Some of the stories and discussions we’ve spotted online this week:
Could ‘orphan’ artworks be brought in from the cold?
A new licensing scheme in the UK could give people the right to reproduce photos, diaries, letters and recordings when the copyright owner is unknown. The estimated 91 million ‘orphan works’ include Alfred Wallis’s written works in the Tate collection.
Turkish library and museum destroyed
The Turkish media has reported that the Ziya Gokalp House Museum in Diyarbakir has been destroyed by pro-Kurdish demonstrators, apparently in protest against the government’s failure to take action against the so-called Islamic State, which has laid siege to the nearby Syrian town of Kobani.
Picasso Museum finally reopens in Paris
After five long years and a string of controversies including soaring costs and a high-profile sacking, the Picasso Museum has finally reopened in Paris. The gallery opened its doors on Saturday 25 October, Picasso’s birthday.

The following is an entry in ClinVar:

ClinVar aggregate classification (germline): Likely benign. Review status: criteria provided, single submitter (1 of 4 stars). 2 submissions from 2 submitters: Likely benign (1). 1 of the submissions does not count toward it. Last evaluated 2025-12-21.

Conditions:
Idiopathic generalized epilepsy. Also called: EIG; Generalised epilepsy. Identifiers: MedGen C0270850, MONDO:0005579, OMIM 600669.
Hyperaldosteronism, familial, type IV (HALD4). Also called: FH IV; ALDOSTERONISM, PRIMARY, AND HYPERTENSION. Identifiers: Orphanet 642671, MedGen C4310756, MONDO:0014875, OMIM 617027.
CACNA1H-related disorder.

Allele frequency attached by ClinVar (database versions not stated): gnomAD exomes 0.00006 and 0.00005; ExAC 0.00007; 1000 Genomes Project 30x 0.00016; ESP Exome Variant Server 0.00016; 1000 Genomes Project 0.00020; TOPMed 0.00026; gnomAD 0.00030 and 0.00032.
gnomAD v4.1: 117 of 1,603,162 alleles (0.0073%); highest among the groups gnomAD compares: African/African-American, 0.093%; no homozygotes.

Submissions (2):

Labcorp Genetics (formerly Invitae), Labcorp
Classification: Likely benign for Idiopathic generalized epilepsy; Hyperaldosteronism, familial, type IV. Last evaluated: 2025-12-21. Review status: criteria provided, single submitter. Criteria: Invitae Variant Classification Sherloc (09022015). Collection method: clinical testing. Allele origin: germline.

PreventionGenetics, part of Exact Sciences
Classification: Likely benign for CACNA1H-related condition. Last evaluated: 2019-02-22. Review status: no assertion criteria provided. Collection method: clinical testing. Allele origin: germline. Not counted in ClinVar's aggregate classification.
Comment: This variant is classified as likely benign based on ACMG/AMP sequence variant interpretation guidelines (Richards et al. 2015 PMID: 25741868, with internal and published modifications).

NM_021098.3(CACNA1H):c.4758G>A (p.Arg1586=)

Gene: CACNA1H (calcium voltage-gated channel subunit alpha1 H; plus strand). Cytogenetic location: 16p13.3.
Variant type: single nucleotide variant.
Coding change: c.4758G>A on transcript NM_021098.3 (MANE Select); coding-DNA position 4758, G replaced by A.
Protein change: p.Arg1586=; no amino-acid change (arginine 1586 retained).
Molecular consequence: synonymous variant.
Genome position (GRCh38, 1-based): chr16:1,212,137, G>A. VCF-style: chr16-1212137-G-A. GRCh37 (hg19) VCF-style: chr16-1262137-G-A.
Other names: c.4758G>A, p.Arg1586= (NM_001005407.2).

Mr. Turner goes to the cinema
Mike Leigh’s long-awaited biopic of J.M.W. Turner goes on general release this week. The director spoke to Thomas Marks for Apollo’s October podcast.
Rijksmuseum opens its new Philips Wing
The Rijksmuseum celebrates the latest stage of its renovation programme this week. On Saturday it opens its new wing with an exhibition of modern photography – a first for the museum.
No more public art for Minneapolis?
Betsy Hodges, the mayor of Minneapolis, would like to do away with all funding for public artworks in the city. If her budget is approved, this will not only put a halt to new commissions, but prevent maintenance work on existing sculptures.
Gillian Wearing’s very ‘ordinary’ statue
Meanwhile, Birmingham (UK) has gained a brand new public artwork designed by the Turner prize-winning artist Gillian Wearing. Her brief was to celebrate a ‘real Birmingham family’; she chose the sisters Roma and Emma Jones and their two sons as her subject, to represent the ordinary people who make up the busy city.